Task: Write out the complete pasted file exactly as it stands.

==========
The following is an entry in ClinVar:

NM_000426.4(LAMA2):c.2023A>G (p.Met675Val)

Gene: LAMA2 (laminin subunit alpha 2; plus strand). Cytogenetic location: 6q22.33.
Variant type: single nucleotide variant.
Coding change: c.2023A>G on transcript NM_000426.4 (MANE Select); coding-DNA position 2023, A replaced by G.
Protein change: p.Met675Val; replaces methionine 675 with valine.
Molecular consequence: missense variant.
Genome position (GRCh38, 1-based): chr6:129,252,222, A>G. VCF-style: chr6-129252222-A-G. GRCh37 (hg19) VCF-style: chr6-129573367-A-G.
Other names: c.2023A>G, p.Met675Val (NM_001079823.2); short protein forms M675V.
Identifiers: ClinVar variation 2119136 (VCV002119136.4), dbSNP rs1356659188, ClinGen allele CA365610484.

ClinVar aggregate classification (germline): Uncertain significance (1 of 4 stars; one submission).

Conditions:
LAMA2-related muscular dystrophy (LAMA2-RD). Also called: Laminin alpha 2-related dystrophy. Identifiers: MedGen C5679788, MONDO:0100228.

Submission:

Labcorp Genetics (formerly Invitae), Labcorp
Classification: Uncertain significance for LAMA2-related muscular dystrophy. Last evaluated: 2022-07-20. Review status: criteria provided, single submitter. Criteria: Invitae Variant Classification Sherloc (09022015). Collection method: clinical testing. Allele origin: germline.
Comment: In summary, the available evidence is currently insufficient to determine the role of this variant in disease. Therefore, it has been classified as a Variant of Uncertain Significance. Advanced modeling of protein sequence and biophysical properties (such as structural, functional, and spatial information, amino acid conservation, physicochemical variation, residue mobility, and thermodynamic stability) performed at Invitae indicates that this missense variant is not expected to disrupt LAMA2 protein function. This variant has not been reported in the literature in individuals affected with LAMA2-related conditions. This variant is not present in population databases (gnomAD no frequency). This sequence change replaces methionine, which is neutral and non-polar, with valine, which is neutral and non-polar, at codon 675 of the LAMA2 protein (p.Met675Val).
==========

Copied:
The following is an entry in ClinVar:

NM_000426.4(LAMA2):c.2023A>G (p.Met675Val)

Gene: LAMA2 (laminin subunit alpha 2; plus strand). Cytogenetic location: 6q22.33.
Variant type: single nucleotide variant.
Coding change: c.2023A>G on transcript NM_000426.4 (MANE Select); coding-DNA position 2023, A replaced by G.
Protein change: p.Met675Val; replaces methionine 675 with valine.
Molecular consequence: missense variant.
Genome position (GRCh38, 1-based): chr6:129,252,222, A>G. VCF-style: chr6-129252222-A-G. GRCh37 (hg19) VCF-style: chr6-129573367-A-G.
Other names: c.2023A>G, p.Met675Val (NM_001079823.2); short protein forms M675V.
Identifiers: ClinVar variation 2119136 (VCV002119136.4), dbSNP rs1356659188, ClinGen allele CA365610484.

ClinVar aggregate classification (germline): Uncertain significance (1 of 4 stars; one submission).

Conditions:
LAMA2-related muscular dystrophy (LAMA2-RD). Also called: Laminin alpha 2-related dystrophy. Identifiers: MedGen C5679788, MONDO:0100228.

Submission:

Labcorp Genetics (formerly Invitae), Labcorp
Classification: Uncertain significance for LAMA2-related muscular dystrophy. Last evaluated: 2022-07-20. Review status: criteria provided, single submitter. Criteria: Invitae Variant Classification Sherloc (09022015). Collection method: clinical testing. Allele origin: germline.
Comment: In summary, the available evidence is currently insufficient to determine the role of this variant in disease. Therefore, it has been classified as a Variant of Uncertain Significance. Advanced modeling of protein sequence and biophysical properties (such as structural, functional, and spatial information, amino acid conservation, physicochemical variation, residue mobility, and thermodynamic stability) performed at Invitae indicates that this missense variant is not expected to disrupt LAMA2 protein function. This variant has not been reported in the literature in individuals affected with LAMA2-related conditions. This variant is not present in population databases (gnomAD no frequency). This sequence change replaces methionine, which is neutral and non-polar, with valine, which is neutral and non-polar, at codon 675 of the LAMA2 protein (p.Met675Val).